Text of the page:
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article imageDashed hopes for African-American stars in US midterms

By Nova SAFO (AFP)     Nov 7, 2018 in Politics

They were poised to break new ground two years after America's first black president ended his final term in office, but the US midterms proved a disappointment for African-American candidates, including some of Democrats' brightest stars.

In Florida, Andrew Gillum failed to become the southern state's first black governor, losing by less than 60,000 votes out of more than eight million cast.

Stacey Abrams, who hoped to become the first female black governor of Georgia, trailed as the last of the votes were being counted in that Republican-leaning southern state.

The candidates raised massive amounts of money, had high-profile endorsements from celebrities and political leaders, and the national media spotlight.

Still, they were unable to claim the winner's prize in those important and fiercely contested states.

"If their votes had gone just a few tens of thousands the other way, the narrative would have been completely different," said University of Florida political science professor Michael McDonald.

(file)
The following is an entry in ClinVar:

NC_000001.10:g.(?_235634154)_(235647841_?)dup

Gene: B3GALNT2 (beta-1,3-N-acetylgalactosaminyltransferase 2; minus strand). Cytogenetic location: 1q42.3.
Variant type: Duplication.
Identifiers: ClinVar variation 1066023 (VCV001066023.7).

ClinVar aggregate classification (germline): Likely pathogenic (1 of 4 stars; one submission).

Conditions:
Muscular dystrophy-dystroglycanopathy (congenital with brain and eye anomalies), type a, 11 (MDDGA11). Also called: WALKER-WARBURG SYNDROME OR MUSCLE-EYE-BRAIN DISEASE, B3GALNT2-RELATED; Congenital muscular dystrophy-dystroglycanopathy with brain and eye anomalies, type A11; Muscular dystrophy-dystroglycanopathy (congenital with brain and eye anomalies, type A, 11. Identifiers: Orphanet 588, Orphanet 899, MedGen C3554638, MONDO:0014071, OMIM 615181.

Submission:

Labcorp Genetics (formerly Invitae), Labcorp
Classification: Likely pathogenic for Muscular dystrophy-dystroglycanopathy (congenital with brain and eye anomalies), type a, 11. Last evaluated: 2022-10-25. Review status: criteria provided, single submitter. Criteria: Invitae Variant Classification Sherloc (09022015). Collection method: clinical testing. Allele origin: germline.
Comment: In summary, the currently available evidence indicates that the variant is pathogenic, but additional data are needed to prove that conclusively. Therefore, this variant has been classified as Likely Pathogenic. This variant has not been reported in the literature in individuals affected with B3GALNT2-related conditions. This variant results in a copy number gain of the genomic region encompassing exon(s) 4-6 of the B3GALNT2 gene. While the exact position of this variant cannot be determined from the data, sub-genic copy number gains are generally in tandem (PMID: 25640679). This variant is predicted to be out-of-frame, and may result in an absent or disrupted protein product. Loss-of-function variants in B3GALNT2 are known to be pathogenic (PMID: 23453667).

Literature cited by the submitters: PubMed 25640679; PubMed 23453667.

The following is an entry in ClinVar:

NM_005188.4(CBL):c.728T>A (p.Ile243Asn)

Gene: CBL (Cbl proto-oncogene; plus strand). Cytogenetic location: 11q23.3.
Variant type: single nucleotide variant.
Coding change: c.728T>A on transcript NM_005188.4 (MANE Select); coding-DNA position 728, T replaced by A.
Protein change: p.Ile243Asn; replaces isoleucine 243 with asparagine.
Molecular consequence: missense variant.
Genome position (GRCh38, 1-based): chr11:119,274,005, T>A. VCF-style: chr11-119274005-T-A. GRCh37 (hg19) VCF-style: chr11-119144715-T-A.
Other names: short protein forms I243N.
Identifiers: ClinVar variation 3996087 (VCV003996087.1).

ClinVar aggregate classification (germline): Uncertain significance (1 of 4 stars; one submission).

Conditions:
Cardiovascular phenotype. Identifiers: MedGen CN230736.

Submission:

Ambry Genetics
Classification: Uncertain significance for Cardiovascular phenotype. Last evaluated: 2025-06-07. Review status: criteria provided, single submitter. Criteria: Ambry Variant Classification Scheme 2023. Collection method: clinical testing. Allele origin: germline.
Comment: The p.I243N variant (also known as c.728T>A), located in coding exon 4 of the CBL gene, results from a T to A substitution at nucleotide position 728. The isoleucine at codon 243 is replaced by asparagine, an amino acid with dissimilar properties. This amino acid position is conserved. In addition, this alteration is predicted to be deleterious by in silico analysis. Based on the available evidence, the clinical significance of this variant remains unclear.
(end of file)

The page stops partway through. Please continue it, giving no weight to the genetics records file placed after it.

Former president Barack Obama campaigned for Andrew Gillum (L)  who fell short in his run to be the ...
Former president Barack Obama campaigned for Andrew Gillum (L), who fell short in his run to be the first black governor of Florida

In another disappointment, Ben Jealous, former president of the National Association for the Advancement of Colored People, failed to unseat the Republican governor of Maryland, Larry Hogan.

"Jealous was going against a popular incumbent, so that was going to be a difficult election," McDonald said.

- 10 years after Obama -

The losses come 10 years after Americans surmounted a towering cultural barrier by electing Barack Obama as their first black president.

"Our work goes on," Obama said Monday in a statement congratulating Democrats on wresting control of the House of Representatives from Republicans as well as on wins in several state capitals.